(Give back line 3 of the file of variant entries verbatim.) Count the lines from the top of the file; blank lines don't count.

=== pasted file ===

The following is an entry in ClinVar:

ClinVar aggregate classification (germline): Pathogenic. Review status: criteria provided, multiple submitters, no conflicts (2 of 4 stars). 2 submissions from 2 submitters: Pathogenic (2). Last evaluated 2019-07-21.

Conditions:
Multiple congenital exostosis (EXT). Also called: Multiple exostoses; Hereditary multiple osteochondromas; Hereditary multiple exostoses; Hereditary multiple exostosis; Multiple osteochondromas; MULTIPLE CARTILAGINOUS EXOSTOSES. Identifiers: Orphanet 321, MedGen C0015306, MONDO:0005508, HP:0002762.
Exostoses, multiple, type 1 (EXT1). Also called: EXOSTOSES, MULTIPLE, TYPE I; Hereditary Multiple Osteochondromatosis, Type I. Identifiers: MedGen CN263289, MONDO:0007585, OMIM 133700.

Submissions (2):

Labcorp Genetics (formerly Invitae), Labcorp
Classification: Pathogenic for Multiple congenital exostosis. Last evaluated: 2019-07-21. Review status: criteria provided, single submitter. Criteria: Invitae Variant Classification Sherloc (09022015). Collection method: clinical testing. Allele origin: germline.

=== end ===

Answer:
Conditions: